Mick Schumacher’s time as a Formula 1 driver has certainly been an eventful one, with the German’s F1 career having been halted for 2023 at least.
There is no doubt that the son of Michael Schumacher is an incredibly talented and fast racing driver, with his success in junior categories being proof of that.
The 23-year-old won the European F3 title in 2018 before then claiming the 2020 F2 World Championship, a campaign which was followed by a move to F1 with Haas.
Whilst 2021 was technically his rookie season, it’s difficult to classify it as one.
The American side opted to sacrifice their 2021 campaign in order to fully focus on the new aerodynamic regulations which were introduced this year, which saw them effectively use their 2020 car in 2021.
To no surprise, Haas were awful, with Schumacher and Nikita Mazepin having been lucky to finish anywhere other than 19th and 20th.
2022 has been a very different season, though, with the team having given Schumacher and the returning Kevin Magnussen a car that could challenge for the points, at least on a handful of occasions.
Schumacher struggled early in the season, where he crashed incredibly heavily at Saudi Arabia and Monaco.
However, he bounced back with consecutive points finishes at Silverstone and the Red Bull Ring, before performing well for the remainder of the season.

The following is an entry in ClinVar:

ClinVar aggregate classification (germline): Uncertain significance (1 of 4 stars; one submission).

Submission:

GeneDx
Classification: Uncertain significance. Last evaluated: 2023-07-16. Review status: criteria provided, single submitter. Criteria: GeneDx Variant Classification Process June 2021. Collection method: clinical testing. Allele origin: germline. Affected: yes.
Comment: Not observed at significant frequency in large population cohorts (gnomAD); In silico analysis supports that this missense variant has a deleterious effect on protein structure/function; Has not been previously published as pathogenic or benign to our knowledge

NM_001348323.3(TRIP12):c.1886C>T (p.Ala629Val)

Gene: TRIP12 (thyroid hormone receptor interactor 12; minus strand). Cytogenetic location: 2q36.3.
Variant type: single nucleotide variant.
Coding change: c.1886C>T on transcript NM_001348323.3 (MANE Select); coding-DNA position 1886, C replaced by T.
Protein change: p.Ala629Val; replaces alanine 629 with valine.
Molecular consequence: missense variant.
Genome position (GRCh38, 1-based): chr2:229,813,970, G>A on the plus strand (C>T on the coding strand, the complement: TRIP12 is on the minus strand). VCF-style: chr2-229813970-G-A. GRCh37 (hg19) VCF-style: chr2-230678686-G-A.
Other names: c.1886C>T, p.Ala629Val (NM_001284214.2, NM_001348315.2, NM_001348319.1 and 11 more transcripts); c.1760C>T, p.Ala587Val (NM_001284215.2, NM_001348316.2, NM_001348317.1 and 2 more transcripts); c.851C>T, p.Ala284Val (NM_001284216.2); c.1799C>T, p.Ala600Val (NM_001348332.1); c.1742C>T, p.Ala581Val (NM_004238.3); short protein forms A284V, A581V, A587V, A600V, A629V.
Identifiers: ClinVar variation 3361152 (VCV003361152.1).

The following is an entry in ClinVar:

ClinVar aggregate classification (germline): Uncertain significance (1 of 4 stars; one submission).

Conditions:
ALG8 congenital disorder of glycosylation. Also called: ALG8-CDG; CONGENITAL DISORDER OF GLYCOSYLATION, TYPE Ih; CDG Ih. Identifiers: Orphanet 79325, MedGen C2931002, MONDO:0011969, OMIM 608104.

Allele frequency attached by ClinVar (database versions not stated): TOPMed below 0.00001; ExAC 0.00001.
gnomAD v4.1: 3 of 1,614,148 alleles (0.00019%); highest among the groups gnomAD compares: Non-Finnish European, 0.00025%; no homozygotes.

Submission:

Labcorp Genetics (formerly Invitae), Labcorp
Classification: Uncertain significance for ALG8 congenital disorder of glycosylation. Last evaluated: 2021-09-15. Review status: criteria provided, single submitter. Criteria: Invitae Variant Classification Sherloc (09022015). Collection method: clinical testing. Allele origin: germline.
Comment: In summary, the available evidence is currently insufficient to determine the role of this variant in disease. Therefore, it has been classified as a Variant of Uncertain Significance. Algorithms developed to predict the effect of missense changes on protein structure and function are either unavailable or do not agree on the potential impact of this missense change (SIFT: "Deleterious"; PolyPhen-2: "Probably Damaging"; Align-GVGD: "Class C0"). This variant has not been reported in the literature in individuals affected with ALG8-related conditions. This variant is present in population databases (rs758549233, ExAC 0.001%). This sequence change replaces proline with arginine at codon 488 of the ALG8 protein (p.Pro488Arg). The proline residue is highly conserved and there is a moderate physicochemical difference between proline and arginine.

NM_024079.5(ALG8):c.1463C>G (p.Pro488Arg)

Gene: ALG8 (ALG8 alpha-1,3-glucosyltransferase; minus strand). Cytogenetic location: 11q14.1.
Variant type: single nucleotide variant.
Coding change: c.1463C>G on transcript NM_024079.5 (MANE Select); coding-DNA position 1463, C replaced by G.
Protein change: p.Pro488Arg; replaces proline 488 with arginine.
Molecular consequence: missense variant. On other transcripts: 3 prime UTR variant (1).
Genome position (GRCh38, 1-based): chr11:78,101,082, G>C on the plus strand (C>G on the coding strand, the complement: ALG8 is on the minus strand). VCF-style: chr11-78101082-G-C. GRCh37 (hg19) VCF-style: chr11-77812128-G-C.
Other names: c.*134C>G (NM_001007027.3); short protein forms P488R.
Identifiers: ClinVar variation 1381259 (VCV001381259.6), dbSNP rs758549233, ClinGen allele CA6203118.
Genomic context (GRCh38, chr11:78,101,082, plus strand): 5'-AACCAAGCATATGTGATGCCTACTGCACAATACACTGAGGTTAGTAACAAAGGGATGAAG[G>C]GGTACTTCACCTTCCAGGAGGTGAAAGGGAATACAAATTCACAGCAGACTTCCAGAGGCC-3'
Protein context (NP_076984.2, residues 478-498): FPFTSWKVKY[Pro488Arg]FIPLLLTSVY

Seemingly not well enough in Guenther Steiner’s eyes for him to retain his seat, with Schumacher having been dropped following two seasons with the team.
Many have criticised Haas’ management of the talented German, with AlphaTauri boss Franz Tost having said on countless occasions that a driver needs three years to prove themselves.
Schumacher hasn’t been given this opportunity and believes that “nobody” is a “complete” F1 driver after just two seasons.
“Many people have already said it but I think it is worth saying again – nobody was fully a complete driver in Formula 1 after two years and there is a lot to learn still,” said Schumacher.
“I intend to learn those bits and pieces and I’m sure that once I put everything together, as I have shown in junior categories, I’m sure that I can be a top driver in Formula 1 as well.”
The Austrian Grand Prix was actually his last points finish of the season, with a lack of car development by the team and poor strategies at times having cost the Mercedes-bound driver.
Schumacher is confident that he had a good season, due to having seen “consistent improvement” throughout his sophomore campaign.
“Grading or putting a number to it is not really right, because I don’t think anybody will do that,” Schumacher added.
“For me personally, I know the trend which was there is what matters. You can see that consistent improvement across the course of the season and I have achieved some of the things that I wanted to achieve.
“Obviously, I haven’t managed everything but I wasn’t sure that I was going to reach those because it is Formula 1.
“It is obviously very different to all of the junior categories that I have had before.”